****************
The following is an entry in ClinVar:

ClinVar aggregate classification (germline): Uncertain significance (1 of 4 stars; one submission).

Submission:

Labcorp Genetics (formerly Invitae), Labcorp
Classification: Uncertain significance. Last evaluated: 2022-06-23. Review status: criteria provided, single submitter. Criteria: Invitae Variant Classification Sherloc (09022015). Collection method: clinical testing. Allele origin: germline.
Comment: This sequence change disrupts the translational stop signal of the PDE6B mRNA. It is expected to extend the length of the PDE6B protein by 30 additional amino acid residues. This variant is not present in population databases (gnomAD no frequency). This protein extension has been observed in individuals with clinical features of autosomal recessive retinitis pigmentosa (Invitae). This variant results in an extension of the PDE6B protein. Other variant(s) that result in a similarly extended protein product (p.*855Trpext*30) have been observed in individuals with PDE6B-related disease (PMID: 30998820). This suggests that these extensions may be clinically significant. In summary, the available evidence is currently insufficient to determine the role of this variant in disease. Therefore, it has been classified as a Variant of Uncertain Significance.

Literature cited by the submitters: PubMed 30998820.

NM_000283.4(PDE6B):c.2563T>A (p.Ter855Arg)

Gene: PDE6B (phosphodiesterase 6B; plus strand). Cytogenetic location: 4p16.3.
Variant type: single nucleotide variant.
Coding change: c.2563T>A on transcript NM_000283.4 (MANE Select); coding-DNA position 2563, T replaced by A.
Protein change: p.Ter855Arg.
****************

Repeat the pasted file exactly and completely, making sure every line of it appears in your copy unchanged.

The following is an entry in ClinVar:

ClinVar aggregate classification (germline): Uncertain significance (1 of 4 stars; one submission).

Submission:

Labcorp Genetics (formerly Invitae), Labcorp
Classification: Uncertain significance. Last evaluated: 2022-06-23. Review status: criteria provided, single submitter. Criteria: Invitae Variant Classification Sherloc (09022015). Collection method: clinical testing. Allele origin: germline.
Comment: This sequence change disrupts the translational stop signal of the PDE6B mRNA. It is expected to extend the length of the PDE6B protein by 30 additional amino acid residues. This variant is not present in population databases (gnomAD no frequency). This protein extension has been observed in individuals with clinical features of autosomal recessive retinitis pigmentosa (Invitae). This variant results in an extension of the PDE6B protein. Other variant(s) that result in a similarly extended protein product (p.*855Trpext*30) have been observed in individuals with PDE6B-related disease (PMID: 30998820). This suggests that these extensions may be clinically significant. In summary, the available evidence is currently insufficient to determine the role of this variant in disease. Therefore, it has been classified as a Variant of Uncertain Significance.

Literature cited by the submitters: PubMed 30998820.

NM_000283.4(PDE6B):c.2563T>A (p.Ter855Arg)

Gene: PDE6B (phosphodiesterase 6B; plus strand). Cytogenetic location: 4p16.3.
Variant type: single nucleotide variant.
Coding change: c.2563T>A on transcript NM_000283.4 (MANE Select); coding-DNA position 2563, T replaced by A.
Protein change: p.Ter855Arg.